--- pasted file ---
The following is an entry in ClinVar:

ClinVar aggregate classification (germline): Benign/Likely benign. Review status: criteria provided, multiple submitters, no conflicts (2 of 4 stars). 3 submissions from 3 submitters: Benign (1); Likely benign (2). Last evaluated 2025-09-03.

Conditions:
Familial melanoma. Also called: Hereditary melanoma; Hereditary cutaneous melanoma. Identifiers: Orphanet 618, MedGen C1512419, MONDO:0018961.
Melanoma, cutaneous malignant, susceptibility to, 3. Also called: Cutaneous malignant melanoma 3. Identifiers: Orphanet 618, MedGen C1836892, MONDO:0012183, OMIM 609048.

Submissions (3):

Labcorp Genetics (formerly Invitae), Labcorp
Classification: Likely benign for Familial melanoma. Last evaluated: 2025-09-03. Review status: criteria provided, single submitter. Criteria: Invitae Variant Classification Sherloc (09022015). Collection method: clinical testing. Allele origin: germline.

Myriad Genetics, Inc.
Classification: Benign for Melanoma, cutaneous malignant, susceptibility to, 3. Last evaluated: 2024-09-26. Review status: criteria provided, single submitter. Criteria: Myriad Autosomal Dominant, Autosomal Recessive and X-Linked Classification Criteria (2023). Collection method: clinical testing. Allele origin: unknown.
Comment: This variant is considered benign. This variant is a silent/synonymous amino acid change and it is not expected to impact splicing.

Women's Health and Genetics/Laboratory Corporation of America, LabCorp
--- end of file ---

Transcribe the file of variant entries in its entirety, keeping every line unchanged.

The following is an entry in ClinVar:

ClinVar aggregate classification (germline): Benign/Likely benign. Review status: criteria provided, multiple submitters, no conflicts (2 of 4 stars). 3 submissions from 3 submitters: Benign (1); Likely benign (2). Last evaluated 2025-09-03.

Conditions:
Familial melanoma. Also called: Hereditary melanoma; Hereditary cutaneous melanoma. Identifiers: Orphanet 618, MedGen C1512419, MONDO:0018961.
Melanoma, cutaneous malignant, susceptibility to, 3. Also called: Cutaneous malignant melanoma 3. Identifiers: Orphanet 618, MedGen C1836892, MONDO:0012183, OMIM 609048.

Submissions (3):

Labcorp Genetics (formerly Invitae), Labcorp
Classification: Likely benign for Familial melanoma. Last evaluated: 2025-09-03. Review status: criteria provided, single submitter. Criteria: Invitae Variant Classification Sherloc (09022015). Collection method: clinical testing. Allele origin: germline.

Myriad Genetics, Inc.
Classification: Benign for Melanoma, cutaneous malignant, susceptibility to, 3. Last evaluated: 2024-09-26. Review status: criteria provided, single submitter. Criteria: Myriad Autosomal Dominant, Autosomal Recessive and X-Linked Classification Criteria (2023). Collection method: clinical testing. Allele origin: unknown.
Comment: This variant is considered benign. This variant is a silent/synonymous amino acid change and it is not expected to impact splicing.

Women's Health and Genetics/Laboratory Corporation of America, LabCorp